Meet Oliver Boyne: Downing student and CUBC Men's President
Ahead of the Boat Race, we spoke to Oliver Boyne, Downing PhD student and the President of the Cambridge University Boat Club's Men's Openweight squad. Oliver told us about his time at Downing as both an undergraduate and postgraduate, as well as his responsibilities at one of the University's most historic sports clubs.
When did you start at Downing?
I matriculated in October 2016.
What made you choose Downing?
I came for open days when looking at applying to Cambridge, and visited the colleges near the Engineering Department – Downing looked the nicest!
What do you study?
I did an MEng in Mechanical Engineering at Downing, graduating in 2020. I am now in my 3rd year of a PhD in Computer Vision at the Engineering Department.
When did you start rowing?
I started coxing in 2016 with Downing College Boat Club.
Was it always coxing that appealed to you?
No actually – I started out trying both rowing and coxing as a fresher – but was very quickly told I’d only ever be good at one of them…
What are the cox’s main responsibilities?
The cox has three main roles in my opinion, in order of importance – (1) Safety – making sure that there is no danger of crashing or injury, (2) boat and session management – making sure there aren’t any issues with the equipment, facilitating the running of a session by herding the athletes, and steering the boat correctly during the session, and (3) motivation and improving the technical level of the crew.
What was being part of the Downing College Boat Club like?
DCBC was a huge part of my undergrad experience – I’ve made some of my closest friends while at the club, and had some fantastic memories.
How does the University boat club compare?
The CUBC is a very special club to be a part of. Every day you’re surrounded by the history and stories behind the Boat Race, and you train with some of the best student athletes in the country.
What is the training schedule like?
The training schedule is pretty intense! During term times, we tend to have 7 water sessions and 6 land sessions per week, and we shift this to more water sessions outside of term time. We organise the sessions so they are mostly outside of 9-5 so that athletes can still make academic commitments.
What does being president of the boat club entail?
The role of the Men’s Openweight President is to lead the squad to win the Boat Races and be the driver of the culture within the squad. It’s up to the individual president to lead in their own style, for me that involves managing people – making sure everyone is on the right path with regards to training, academics, etc., and constantly communicating with our coaching team to facilitate our training program.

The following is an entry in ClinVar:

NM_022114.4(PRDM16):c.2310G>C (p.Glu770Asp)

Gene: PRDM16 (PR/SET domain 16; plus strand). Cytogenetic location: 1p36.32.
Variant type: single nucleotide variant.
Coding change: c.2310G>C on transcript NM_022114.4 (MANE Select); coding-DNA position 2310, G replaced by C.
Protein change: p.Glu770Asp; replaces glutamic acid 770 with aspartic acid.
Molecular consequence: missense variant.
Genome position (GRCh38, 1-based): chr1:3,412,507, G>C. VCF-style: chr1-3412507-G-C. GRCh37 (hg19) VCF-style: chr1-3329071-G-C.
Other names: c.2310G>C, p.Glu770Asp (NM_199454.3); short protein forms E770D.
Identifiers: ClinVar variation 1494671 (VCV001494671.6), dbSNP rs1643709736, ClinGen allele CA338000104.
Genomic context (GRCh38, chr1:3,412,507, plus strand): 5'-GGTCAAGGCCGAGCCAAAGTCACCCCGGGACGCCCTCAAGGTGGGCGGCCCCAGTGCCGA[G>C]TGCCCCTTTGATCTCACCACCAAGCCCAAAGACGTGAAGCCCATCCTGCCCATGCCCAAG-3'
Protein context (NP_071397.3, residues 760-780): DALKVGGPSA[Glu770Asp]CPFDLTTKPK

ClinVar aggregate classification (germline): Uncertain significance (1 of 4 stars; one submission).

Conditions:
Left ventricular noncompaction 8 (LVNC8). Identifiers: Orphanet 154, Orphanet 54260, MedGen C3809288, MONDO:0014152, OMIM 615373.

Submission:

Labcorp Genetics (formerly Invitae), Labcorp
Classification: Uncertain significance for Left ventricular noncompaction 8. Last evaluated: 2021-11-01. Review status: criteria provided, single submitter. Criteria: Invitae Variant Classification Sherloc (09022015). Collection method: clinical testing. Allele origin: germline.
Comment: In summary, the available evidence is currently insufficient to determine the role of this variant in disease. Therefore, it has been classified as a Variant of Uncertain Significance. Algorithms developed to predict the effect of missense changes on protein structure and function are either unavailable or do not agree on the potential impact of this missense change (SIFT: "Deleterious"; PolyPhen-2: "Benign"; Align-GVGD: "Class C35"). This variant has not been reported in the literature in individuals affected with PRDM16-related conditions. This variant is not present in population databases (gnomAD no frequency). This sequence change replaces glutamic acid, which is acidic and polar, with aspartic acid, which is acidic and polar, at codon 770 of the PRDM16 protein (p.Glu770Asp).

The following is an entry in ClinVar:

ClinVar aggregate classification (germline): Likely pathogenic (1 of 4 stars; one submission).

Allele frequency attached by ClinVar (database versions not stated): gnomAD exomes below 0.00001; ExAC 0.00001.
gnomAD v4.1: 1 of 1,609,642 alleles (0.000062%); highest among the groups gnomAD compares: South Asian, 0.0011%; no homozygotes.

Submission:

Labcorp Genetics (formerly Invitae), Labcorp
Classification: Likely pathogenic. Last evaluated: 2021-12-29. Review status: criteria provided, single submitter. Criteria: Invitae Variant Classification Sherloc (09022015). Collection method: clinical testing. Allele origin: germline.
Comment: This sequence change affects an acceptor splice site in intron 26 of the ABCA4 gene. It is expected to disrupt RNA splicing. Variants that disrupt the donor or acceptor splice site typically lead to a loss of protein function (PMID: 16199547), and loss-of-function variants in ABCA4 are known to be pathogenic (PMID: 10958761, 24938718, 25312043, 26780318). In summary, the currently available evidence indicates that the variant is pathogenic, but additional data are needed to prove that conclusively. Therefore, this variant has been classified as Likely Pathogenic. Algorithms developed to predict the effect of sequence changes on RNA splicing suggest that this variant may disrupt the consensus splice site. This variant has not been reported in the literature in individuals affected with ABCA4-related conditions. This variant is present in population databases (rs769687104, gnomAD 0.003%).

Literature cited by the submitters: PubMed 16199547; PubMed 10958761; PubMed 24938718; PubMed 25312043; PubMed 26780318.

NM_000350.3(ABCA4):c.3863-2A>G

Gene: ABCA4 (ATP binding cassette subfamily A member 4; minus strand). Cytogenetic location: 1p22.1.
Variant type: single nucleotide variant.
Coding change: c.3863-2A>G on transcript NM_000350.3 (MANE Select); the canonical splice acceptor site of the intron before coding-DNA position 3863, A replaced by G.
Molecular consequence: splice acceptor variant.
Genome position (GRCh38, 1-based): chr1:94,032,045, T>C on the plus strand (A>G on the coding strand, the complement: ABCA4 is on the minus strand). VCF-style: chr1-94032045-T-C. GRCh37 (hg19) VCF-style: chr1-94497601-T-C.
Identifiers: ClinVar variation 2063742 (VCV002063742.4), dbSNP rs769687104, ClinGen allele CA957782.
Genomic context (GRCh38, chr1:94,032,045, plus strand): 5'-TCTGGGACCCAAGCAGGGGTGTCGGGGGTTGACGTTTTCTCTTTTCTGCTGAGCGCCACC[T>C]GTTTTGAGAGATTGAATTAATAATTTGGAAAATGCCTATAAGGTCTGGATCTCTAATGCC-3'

How have you enjoyed your time as president so far?
I have found my presidency incredibly rewarding. It’s a tough juggling act with academic commitments and the already tough training schedule we have, but seeing the effort pay off as the squad continues to perform well is a very special feeling.
How do you find balancing work with your sporting commitments?
It’s definitely a difficult task. With this being my 7th year of rowing while doing a Cambridge degree, I’ve learned to make sure to maximise work during down times in training in order to keep on top of everything. At certain pinch points in the season, such as near the Boat Race, it is especially tricky, so I have to plan ahead effectively.
You’re just been undertaking boat race trials, how has that been?
Trialling with the club is very tough – you’re always being assessed by the coaches, and you have to be able to perform consistently to earn a seat on Boat Race day.
What’s been your favourite rowing memory? (Uni or Downing boat club)
For me it would have to be my Goldie (CUBC reserve crew) race in 2021. We had just come out of lockdown, unsure if the race would even be allowed to run, and had a very short period of time to come together as a crew for our race. Our race was on our home turf in Ely, and we beat Oxford by 6 boat lengths. The feeling of crossing the finish line was enough to fuel me for the past 2 years of trialling with CUBC.
What’s your favourite thing about Downing?
The large number of societies and opportunities within the college make it an environment that fosters passions, whether sport, academic, or anything else! I spent a lot of my time as an undergrad focused solely on the Boat Club, which is a fantastic group within the college, but have seen others get involved in many smaller societies, each with their own niches and traditions. Just last year, my brother (also an Engineer at Downing!) and I founded a Board Games club at Downing, and it was great to see yet another of these groups grow within the college.
What’s the best thing about the university boat club?
Definitely the people in the squad. For however special the event and the history of the Club is, it’s nothing without a good group to write the new chapters of the Boat Race. I’ve trained and raced day-in, day-out, with some of the guys on the squad for 4 years now, and you forge some close friendships.
Published 15 March 2023